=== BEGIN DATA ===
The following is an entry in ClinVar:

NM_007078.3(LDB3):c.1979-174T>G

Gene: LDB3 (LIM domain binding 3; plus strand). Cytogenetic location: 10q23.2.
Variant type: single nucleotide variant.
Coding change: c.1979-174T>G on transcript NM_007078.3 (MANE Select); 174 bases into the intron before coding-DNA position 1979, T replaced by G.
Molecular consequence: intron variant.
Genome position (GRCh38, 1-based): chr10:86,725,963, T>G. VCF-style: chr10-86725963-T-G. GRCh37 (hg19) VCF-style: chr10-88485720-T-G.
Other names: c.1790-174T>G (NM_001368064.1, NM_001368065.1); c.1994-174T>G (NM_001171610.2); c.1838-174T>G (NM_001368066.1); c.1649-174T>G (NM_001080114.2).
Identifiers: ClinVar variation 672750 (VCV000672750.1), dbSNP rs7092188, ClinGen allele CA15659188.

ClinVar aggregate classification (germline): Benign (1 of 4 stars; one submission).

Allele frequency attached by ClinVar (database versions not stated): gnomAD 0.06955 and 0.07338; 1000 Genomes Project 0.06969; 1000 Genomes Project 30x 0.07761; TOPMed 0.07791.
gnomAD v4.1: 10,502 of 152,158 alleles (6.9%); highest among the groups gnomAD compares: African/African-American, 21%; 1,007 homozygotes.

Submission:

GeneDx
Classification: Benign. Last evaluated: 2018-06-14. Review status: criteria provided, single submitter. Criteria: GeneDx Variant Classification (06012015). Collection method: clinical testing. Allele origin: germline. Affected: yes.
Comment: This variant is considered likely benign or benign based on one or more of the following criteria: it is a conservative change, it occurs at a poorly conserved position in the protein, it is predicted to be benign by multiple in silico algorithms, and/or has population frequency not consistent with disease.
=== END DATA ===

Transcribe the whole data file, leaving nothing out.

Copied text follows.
The following is an entry in ClinVar:

NM_007078.3(LDB3):c.1979-174T>G

Gene: LDB3 (LIM domain binding 3; plus strand). Cytogenetic location: 10q23.2.
Variant type: single nucleotide variant.
Coding change: c.1979-174T>G on transcript NM_007078.3 (MANE Select); 174 bases into the intron before coding-DNA position 1979, T replaced by G.
Molecular consequence: intron variant.
Genome position (GRCh38, 1-based): chr10:86,725,963, T>G. VCF-style: chr10-86725963-T-G. GRCh37 (hg19) VCF-style: chr10-88485720-T-G.
Other names: c.1790-174T>G (NM_001368064.1, NM_001368065.1); c.1994-174T>G (NM_001171610.2); c.1838-174T>G (NM_001368066.1); c.1649-174T>G (NM_001080114.2).
Identifiers: ClinVar variation 672750 (VCV000672750.1), dbSNP rs7092188, ClinGen allele CA15659188.

ClinVar aggregate classification (germline): Benign (1 of 4 stars; one submission).

Allele frequency attached by ClinVar (database versions not stated): gnomAD 0.06955 and 0.07338; 1000 Genomes Project 0.06969; 1000 Genomes Project 30x 0.07761; TOPMed 0.07791.
gnomAD v4.1: 10,502 of 152,158 alleles (6.9%); highest among the groups gnomAD compares: African/African-American, 21%; 1,007 homozygotes.

Submission:

GeneDx
Classification: Benign. Last evaluated: 2018-06-14. Review status: criteria provided, single submitter. Criteria: GeneDx Variant Classification (06012015). Collection method: clinical testing. Allele origin: germline. Affected: yes.
Comment: This variant is considered likely benign or benign based on one or more of the following criteria: it is a conservative change, it occurs at a poorly conserved position in the protein, it is predicted to be benign by multiple in silico algorithms, and/or has population frequency not consistent with disease.